There, she joined a team trekking through the rainforest, removing vicious snares set up to catch tigers and their prey.
This year (Zia allowing!) she plans to do other trips with Chris to Sri Lanka, the Gambia, and Papua New Guinea – all supporting animals in their natural habitats.
Like father like daughter
“I have so much respect for him and always will – but it was probably borderline insane the way he went about aspects of his work! He never saw the problems, he was just always very can-do”.
After Jack suffered a number of strokes and it became clear that Charlotte would have to take over the zoo, she says there was a difficult period of re-adjustment.
“We met on many levels but were polar opposites on some. I was taking over, and it was all very tricky for a while. I had periods of wanting to break away, but I’d ask myself if I could ever leave Zia and Zena and the answer was no, so I stuck with it. Those animals have always anchored me”.
She says the main similarity between herself and her father has been their desire to connect people to the animals.
“Our approach nowadays is a bit more sophisticated, with more formalised programmes for learning – for starters, I don’t jump in snake pits like my dad did!
“It may all be a lot less sensationalist now, but at the heart of everything that both of us have done, is always care for the animals”.
Another thing Charlotte has experienced in common with her father is the constant battle to juggle the financing of the zoo.
“Funding is tough,” she says. “Then there’s more legislation, more regulations and the zoo is just a very complex organism with its retail, catering, marketing and education departments, quite apart from day to day care of the animals. It may be a small zoo, but there’s always a huge amount to do”.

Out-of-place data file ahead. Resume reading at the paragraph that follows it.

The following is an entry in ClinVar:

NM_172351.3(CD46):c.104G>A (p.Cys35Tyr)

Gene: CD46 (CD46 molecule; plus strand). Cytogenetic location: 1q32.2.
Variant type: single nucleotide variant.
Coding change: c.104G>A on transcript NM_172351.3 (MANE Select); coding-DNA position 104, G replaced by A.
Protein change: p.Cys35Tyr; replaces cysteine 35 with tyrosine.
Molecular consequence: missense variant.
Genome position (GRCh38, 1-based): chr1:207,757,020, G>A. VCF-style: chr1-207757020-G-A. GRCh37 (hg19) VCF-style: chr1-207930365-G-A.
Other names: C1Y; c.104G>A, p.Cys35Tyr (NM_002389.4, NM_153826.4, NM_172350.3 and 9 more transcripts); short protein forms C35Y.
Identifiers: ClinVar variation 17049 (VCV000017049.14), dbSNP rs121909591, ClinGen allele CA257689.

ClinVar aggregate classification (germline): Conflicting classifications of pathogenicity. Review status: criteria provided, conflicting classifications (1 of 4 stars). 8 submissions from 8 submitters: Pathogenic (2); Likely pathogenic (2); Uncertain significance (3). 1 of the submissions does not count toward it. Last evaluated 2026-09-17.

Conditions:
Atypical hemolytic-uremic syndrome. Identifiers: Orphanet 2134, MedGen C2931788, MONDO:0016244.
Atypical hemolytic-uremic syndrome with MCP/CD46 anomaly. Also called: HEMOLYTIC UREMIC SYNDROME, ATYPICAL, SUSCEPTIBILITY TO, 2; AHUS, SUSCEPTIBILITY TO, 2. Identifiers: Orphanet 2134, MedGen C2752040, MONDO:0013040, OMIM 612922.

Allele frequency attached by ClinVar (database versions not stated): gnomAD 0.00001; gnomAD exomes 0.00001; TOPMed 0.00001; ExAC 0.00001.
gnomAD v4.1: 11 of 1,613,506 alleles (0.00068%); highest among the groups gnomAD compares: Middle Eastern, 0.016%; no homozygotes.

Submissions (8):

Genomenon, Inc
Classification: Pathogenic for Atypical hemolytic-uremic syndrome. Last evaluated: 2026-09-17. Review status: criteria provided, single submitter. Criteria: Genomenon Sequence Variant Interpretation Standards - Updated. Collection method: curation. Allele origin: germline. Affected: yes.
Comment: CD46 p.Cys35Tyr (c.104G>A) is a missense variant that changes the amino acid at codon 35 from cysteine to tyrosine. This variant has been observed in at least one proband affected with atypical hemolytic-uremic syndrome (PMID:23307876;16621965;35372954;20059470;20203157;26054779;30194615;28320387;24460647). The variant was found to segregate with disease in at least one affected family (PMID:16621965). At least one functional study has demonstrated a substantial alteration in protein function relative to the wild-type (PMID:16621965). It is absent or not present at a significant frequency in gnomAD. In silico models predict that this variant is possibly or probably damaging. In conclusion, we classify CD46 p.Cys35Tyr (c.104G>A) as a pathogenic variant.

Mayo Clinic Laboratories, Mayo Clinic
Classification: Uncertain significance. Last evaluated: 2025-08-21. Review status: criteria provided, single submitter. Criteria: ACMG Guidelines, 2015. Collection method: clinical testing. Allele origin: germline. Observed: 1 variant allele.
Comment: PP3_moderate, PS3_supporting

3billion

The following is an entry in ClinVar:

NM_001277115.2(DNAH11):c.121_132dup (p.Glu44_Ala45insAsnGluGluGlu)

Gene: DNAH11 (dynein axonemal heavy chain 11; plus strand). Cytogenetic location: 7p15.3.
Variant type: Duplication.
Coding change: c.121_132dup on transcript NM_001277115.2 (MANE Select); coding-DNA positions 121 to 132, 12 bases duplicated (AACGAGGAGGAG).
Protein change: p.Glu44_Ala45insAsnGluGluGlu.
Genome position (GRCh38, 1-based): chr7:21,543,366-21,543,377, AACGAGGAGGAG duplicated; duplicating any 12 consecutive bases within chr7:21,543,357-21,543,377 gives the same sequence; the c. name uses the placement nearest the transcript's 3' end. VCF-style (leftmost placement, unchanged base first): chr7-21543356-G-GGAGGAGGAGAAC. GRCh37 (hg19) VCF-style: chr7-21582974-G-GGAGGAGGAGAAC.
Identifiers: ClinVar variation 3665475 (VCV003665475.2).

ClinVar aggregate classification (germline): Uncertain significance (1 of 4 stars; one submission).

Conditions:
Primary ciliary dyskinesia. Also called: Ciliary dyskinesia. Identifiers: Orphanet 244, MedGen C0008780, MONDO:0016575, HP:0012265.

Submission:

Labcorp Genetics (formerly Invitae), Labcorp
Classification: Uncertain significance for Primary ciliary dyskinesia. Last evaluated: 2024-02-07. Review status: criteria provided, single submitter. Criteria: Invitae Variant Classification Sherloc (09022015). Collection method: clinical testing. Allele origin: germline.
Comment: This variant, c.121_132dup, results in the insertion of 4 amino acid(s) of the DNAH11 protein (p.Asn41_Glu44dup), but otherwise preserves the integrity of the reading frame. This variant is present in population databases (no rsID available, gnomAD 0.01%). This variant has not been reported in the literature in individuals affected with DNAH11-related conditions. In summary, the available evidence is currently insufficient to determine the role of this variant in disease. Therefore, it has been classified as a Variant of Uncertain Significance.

That’s why Charlotte is currently going through the legal process of setting up the zoo as a charity, headed by a robust Board of Trustees.
Currently the zoo depends totally on through-the-gate takings and occasional donations, and charity status will open the possibility of more funding opportunities, to support further development.
She also sees the zoo as being ‘unhealthily dependent’ on her and says that by handing over to a charity, she might also free up a bit of time for herself – to pursue non zoo-related activities such as pottery.
“I would also like to see the staff (15 in winter and up to 40 in summer) better renumerated for their efforts. They all work so hard and are incredibly committed, I think because they feel a real sense of belonging to the zoo and believe in our cause”.
For herself, it should mean being able to flex her time more easily around life on the Island and in the New Forest with Chris. More overseas travel, both recreationally and work related is also on her agenda.
“There’s no doubt that my role in the future will change,” says Charlotte, although, not surprisingly, she adds: “But while Zia and and Zena are still here, there’s no way I am going far away for long! I’m really excited about the zoo’s future – there is much left to achieve”.
She adds: “The animals have taken up all my focus for my whole life so far – but I can honestly say that if I died tomorrow, I would feel that my life to date had been totally validated”.